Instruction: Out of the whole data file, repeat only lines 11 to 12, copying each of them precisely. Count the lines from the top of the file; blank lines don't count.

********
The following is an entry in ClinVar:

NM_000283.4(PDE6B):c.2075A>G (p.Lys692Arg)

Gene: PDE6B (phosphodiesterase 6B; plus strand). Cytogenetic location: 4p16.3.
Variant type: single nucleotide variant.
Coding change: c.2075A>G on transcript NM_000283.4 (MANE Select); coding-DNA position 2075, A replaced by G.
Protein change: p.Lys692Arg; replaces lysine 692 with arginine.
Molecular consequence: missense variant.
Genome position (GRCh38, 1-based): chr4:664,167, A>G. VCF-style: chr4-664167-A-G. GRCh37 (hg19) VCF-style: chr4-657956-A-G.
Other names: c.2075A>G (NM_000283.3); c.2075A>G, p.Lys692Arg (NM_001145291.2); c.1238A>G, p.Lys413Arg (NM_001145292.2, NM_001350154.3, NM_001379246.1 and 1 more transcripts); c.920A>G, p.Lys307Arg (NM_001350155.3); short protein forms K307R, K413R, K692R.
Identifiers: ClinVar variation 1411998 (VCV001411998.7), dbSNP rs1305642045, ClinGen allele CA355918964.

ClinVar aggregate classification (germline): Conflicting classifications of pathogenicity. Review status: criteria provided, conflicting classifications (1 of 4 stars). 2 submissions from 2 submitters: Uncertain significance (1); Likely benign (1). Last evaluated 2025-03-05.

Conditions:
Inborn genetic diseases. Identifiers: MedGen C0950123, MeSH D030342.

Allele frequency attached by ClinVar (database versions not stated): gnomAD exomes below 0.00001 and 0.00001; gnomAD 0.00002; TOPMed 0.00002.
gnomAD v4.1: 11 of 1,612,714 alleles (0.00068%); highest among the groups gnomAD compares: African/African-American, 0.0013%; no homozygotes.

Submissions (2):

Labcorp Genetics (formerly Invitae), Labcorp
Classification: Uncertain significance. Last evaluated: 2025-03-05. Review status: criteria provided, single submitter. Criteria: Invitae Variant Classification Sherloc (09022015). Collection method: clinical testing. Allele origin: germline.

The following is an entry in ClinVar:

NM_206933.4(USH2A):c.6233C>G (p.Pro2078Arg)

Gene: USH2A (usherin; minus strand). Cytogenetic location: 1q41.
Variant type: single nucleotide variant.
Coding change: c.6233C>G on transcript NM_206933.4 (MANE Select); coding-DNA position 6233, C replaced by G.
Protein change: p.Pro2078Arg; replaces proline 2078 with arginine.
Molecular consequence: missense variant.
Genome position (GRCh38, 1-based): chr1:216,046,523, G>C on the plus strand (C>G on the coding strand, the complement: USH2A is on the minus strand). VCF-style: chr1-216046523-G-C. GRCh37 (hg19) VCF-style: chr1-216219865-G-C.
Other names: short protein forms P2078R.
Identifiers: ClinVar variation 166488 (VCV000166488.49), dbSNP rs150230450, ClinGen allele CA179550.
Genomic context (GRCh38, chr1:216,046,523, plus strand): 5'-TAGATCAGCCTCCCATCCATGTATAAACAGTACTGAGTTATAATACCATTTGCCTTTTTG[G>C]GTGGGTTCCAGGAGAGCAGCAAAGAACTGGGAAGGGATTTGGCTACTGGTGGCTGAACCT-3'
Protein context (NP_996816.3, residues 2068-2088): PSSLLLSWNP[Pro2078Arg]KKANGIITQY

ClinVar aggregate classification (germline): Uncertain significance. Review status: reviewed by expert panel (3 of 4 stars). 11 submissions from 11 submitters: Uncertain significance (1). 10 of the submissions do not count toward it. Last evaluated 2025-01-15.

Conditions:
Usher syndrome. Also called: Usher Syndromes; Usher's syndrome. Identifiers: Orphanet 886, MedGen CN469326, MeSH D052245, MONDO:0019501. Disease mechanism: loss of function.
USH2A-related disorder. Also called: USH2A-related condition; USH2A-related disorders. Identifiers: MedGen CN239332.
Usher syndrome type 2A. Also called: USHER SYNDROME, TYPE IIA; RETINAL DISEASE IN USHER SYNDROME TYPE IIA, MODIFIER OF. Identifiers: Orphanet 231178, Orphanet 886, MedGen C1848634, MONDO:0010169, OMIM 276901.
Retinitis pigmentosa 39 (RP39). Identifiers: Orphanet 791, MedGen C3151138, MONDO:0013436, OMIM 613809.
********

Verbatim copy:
ClinVar aggregate classification (germline): Conflicting classifications of pathogenicity. Review status: criteria provided, conflicting classifications (1 of 4 stars). 2 submissions from 2 submitters: Uncertain significance (1); Likely benign (1). Last evaluated 2025-03-05.

Conditions: